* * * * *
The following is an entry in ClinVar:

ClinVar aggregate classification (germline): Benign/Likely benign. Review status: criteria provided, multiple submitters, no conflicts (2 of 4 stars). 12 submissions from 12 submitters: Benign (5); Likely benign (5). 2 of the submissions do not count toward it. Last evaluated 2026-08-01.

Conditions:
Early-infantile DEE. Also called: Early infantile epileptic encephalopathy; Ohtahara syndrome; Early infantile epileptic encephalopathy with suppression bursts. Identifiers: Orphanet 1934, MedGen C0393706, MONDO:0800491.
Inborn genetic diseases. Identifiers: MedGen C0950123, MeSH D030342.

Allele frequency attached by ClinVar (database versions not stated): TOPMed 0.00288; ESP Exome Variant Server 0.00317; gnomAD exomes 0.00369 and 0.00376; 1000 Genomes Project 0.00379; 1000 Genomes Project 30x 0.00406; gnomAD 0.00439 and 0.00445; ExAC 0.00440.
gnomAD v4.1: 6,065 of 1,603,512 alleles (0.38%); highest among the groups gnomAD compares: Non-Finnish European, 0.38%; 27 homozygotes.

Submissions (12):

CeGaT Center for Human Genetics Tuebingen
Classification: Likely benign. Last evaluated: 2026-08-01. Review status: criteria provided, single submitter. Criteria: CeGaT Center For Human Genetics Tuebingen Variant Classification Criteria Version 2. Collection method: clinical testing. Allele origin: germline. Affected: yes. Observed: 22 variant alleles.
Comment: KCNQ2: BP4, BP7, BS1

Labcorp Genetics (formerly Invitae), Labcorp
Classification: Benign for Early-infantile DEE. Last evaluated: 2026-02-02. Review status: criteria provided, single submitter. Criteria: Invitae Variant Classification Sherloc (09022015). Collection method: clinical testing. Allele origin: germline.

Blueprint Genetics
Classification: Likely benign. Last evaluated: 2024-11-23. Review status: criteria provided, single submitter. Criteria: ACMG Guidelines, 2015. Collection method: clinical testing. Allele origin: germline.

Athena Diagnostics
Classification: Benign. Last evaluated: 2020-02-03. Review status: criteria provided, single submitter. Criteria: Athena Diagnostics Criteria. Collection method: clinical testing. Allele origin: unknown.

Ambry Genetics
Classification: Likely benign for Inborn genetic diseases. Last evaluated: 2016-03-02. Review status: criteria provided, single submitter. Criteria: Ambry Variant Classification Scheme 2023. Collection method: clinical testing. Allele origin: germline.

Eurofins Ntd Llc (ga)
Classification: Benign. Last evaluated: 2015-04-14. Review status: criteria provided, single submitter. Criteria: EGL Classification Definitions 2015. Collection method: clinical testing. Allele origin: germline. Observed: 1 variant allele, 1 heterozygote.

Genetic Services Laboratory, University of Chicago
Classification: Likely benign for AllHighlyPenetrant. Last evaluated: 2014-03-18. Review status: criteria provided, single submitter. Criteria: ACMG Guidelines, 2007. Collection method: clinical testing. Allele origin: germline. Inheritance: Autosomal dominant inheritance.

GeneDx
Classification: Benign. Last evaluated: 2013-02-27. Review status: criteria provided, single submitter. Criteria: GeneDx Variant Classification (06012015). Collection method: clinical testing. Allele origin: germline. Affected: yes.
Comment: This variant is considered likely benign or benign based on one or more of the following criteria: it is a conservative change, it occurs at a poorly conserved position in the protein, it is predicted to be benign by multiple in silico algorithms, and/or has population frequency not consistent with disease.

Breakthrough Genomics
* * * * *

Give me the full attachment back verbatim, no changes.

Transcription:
The following is an entry in ClinVar:

ClinVar aggregate classification (germline): Benign/Likely benign. Review status: criteria provided, multiple submitters, no conflicts (2 of 4 stars). 12 submissions from 12 submitters: Benign (5); Likely benign (5). 2 of the submissions do not count toward it. Last evaluated 2026-08-01.

Conditions:
Early-infantile DEE. Also called: Early infantile epileptic encephalopathy; Ohtahara syndrome; Early infantile epileptic encephalopathy with suppression bursts. Identifiers: Orphanet 1934, MedGen C0393706, MONDO:0800491.
Inborn genetic diseases. Identifiers: MedGen C0950123, MeSH D030342.

Allele frequency attached by ClinVar (database versions not stated): TOPMed 0.00288; ESP Exome Variant Server 0.00317; gnomAD exomes 0.00369 and 0.00376; 1000 Genomes Project 0.00379; 1000 Genomes Project 30x 0.00406; gnomAD 0.00439 and 0.00445; ExAC 0.00440.
gnomAD v4.1: 6,065 of 1,603,512 alleles (0.38%); highest among the groups gnomAD compares: Non-Finnish European, 0.38%; 27 homozygotes.

Submissions (12):

CeGaT Center for Human Genetics Tuebingen
Classification: Likely benign. Last evaluated: 2026-08-01. Review status: criteria provided, single submitter. Criteria: CeGaT Center For Human Genetics Tuebingen Variant Classification Criteria Version 2. Collection method: clinical testing. Allele origin: germline. Affected: yes. Observed: 22 variant alleles.
Comment: KCNQ2: BP4, BP7, BS1

Labcorp Genetics (formerly Invitae), Labcorp
Classification: Benign for Early-infantile DEE. Last evaluated: 2026-02-02. Review status: criteria provided, single submitter. Criteria: Invitae Variant Classification Sherloc (09022015). Collection method: clinical testing. Allele origin: germline.

Blueprint Genetics
Classification: Likely benign. Last evaluated: 2024-11-23. Review status: criteria provided, single submitter. Criteria: ACMG Guidelines, 2015. Collection method: clinical testing. Allele origin: germline.

Athena Diagnostics
Classification: Benign. Last evaluated: 2020-02-03. Review status: criteria provided, single submitter. Criteria: Athena Diagnostics Criteria. Collection method: clinical testing. Allele origin: unknown.

Ambry Genetics
Classification: Likely benign for Inborn genetic diseases. Last evaluated: 2016-03-02. Review status: criteria provided, single submitter. Criteria: Ambry Variant Classification Scheme 2023. Collection method: clinical testing. Allele origin: germline.

Eurofins Ntd Llc (ga)
Classification: Benign. Last evaluated: 2015-04-14. Review status: criteria provided, single submitter. Criteria: EGL Classification Definitions 2015. Collection method: clinical testing. Allele origin: germline. Observed: 1 variant allele, 1 heterozygote.

Genetic Services Laboratory, University of Chicago
Classification: Likely benign for AllHighlyPenetrant. Last evaluated: 2014-03-18. Review status: criteria provided, single submitter. Criteria: ACMG Guidelines, 2007. Collection method: clinical testing. Allele origin: germline. Inheritance: Autosomal dominant inheritance.

GeneDx
Classification: Benign. Last evaluated: 2013-02-27. Review status: criteria provided, single submitter. Criteria: GeneDx Variant Classification (06012015). Collection method: clinical testing. Allele origin: germline. Affected: yes.
Comment: This variant is considered likely benign or benign based on one or more of the following criteria: it is a conservative change, it occurs at a poorly conserved position in the protein, it is predicted to be benign by multiple in silico algorithms, and/or has population frequency not consistent with disease.

Breakthrough Genomics